And then – a Broadway star is born – Aunt Debra (Bonnie Milligan) lands, a former convict to work her next crook, dragging dangerous canisters of chemicals in her wake. Milligan is a storm of profanity, comedic timing, withered side-eye, and singing firepower (on Twitter, she is aptly named “Belting Bonnie”). Of a former partner, Deb sings: “He was Greek. / Maybe he was gay. / He needed a green card. / I needed money. / We got married in Passaic last May. The split-second moment Deb sorts through the quartet of hidden teenage passions is the best comedy outburst on a Broadway stage right now.

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<p>(left to right): Nina White, Bonnie Milligan, Fernell Hogan, Michael Iskander and Olivia Hardy in <em>Kimberly Akimbo</em>.</p>
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<div class="inline-image__credit">Joan Marcus</div>
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(left to right): Nina White, Bonnie Milligan, Fernell Hogan, Michael Iskander and Olivia Hardy in Kimberly Akimbo.

Joan Marcus

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(left to right): Nina White, Bonnie Milligan, Fernell Hogan, Michael Iskander and Olivia Hardy in Kimberly Akimbo.

Joan Marcus

Deb has a plan for herself and the kids – another great song unfolds as their crime plan takes shape. There are also family secrets about to be revealed, but it’s mostly a family that’s hurting, and their pain centers on fear of Kim’s condition – and the axis of loud and quiet resentments. that bloomed around her. As Kim, who is fed up with their lack of parents, sings, “I was never the girl you wanted. That’s the thing we never say. / But it’s the truth, and that’s fine.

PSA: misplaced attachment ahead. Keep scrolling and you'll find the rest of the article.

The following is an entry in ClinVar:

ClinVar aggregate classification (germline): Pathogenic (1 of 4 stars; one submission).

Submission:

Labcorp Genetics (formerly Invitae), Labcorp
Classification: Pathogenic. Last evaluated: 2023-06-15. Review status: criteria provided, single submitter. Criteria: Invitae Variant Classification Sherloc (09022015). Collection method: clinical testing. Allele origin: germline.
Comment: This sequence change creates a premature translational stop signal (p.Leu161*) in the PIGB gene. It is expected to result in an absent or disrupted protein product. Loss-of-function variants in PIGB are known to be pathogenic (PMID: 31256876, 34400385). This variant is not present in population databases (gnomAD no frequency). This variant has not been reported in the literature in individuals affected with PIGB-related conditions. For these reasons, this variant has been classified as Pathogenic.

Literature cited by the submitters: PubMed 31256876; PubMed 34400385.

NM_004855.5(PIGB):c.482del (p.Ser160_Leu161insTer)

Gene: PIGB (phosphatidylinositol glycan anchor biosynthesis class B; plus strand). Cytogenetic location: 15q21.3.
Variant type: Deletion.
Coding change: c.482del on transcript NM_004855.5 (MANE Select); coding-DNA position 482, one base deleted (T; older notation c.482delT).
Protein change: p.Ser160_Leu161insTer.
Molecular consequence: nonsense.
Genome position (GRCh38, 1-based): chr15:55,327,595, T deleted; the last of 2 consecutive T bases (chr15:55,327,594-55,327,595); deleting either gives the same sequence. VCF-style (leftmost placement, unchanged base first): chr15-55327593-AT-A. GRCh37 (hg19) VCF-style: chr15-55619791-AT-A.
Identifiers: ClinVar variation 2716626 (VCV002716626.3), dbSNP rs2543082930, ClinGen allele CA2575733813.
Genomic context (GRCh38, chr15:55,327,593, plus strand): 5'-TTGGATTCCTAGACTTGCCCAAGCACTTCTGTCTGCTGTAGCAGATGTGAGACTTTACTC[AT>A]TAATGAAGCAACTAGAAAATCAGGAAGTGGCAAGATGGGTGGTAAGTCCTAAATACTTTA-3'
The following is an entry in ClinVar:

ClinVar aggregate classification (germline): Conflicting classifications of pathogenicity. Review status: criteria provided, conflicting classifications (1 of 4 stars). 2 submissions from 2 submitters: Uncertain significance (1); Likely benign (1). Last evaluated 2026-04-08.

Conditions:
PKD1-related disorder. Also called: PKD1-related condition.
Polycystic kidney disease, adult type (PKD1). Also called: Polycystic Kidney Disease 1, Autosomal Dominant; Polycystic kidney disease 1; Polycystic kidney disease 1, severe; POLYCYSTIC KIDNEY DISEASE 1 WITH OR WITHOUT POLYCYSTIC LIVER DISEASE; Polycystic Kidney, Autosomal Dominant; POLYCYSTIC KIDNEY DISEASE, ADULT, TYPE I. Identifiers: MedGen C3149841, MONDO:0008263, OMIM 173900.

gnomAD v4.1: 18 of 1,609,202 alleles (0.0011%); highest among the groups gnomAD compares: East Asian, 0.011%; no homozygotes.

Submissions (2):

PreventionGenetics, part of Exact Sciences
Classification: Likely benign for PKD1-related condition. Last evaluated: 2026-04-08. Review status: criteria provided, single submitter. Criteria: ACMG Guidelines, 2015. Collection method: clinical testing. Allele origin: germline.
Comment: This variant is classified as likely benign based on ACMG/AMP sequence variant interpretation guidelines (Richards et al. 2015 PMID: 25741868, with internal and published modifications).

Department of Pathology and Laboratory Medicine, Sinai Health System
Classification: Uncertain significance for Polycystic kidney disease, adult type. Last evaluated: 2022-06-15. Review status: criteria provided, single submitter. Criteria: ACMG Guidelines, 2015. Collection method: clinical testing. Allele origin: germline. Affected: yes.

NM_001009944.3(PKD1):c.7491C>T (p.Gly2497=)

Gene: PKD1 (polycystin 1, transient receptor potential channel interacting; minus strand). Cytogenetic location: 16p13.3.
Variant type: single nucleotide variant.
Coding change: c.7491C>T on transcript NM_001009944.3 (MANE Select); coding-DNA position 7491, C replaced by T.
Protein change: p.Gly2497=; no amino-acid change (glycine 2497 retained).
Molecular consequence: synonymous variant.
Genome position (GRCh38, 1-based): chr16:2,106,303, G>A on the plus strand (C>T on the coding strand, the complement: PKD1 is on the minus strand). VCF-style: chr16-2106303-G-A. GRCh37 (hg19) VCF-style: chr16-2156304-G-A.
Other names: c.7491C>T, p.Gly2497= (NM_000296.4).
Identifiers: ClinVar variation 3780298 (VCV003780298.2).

Kim wants to get the most out of life, but she’s surrounded by two parents who siphon joy, who don’t recognize her as needing to live, even though they also want to break free from their own demons. The trauma has frozen each family member differently, and Kim no longer wants to feel the crippling effects: “I want to walk on stilts!/I want to bungee jump. In Sweden./I want to go to China. And New Zealand. And Saint-Louis./I want a jetski!/I want a piranha! she sings, in a song that also wishes for a “simple, homemade meal”.

David Zinn’s design is simple and stunning whether at home, at school or at the rink, while Danny Mefford’s choreography blends styles with as much humor as the script. The small scenes, the asides, are as well observed as the more complex scenes; When children have to choose a disease to talk about in biology class, Martin explains: “Scurvy. We’re pretty excited about it. And even though Seth jumps up at first when he talks about his illness, Kim sees someone as eccentric as she is.

In a cute song sung while she, Seth, and Buddy are in the car, her father feels fiercely protective of her. But Kim wants out, and what she will do, the power she will claim for herself, the destiny she chooses to reach, forms the encouraging and final part of the musical until a final sequence that you might find yourself both laughing and sniffling along. “It makes you laugh, it makes you cry” may be a cultural cliché, but it’s also – in the best possible way – achieved through the winning heat, courage and quick wit of Kimberly Akimbo.